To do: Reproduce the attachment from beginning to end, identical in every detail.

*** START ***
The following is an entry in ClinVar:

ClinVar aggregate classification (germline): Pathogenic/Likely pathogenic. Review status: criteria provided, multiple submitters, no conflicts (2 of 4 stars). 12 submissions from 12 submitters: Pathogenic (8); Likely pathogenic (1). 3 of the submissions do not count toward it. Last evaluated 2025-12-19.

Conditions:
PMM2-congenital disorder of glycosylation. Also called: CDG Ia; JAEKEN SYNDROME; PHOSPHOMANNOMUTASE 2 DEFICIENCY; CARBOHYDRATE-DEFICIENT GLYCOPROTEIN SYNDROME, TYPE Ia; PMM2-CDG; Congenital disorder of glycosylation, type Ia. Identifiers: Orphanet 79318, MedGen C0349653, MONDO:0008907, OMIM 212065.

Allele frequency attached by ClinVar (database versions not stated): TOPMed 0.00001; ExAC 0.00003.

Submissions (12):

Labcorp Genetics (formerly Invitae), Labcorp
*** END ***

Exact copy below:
The following is an entry in ClinVar:

ClinVar aggregate classification (germline): Pathogenic/Likely pathogenic. Review status: criteria provided, multiple submitters, no conflicts (2 of 4 stars). 12 submissions from 12 submitters: Pathogenic (8); Likely pathogenic (1). 3 of the submissions do not count toward it. Last evaluated 2025-12-19.

Conditions:
PMM2-congenital disorder of glycosylation. Also called: CDG Ia; JAEKEN SYNDROME; PHOSPHOMANNOMUTASE 2 DEFICIENCY; CARBOHYDRATE-DEFICIENT GLYCOPROTEIN SYNDROME, TYPE Ia; PMM2-CDG; Congenital disorder of glycosylation, type Ia. Identifiers: Orphanet 79318, MedGen C0349653, MONDO:0008907, OMIM 212065.

Allele frequency attached by ClinVar (database versions not stated): TOPMed 0.00001; ExAC 0.00003.

Submissions (12):

Labcorp Genetics (formerly Invitae), Labcorp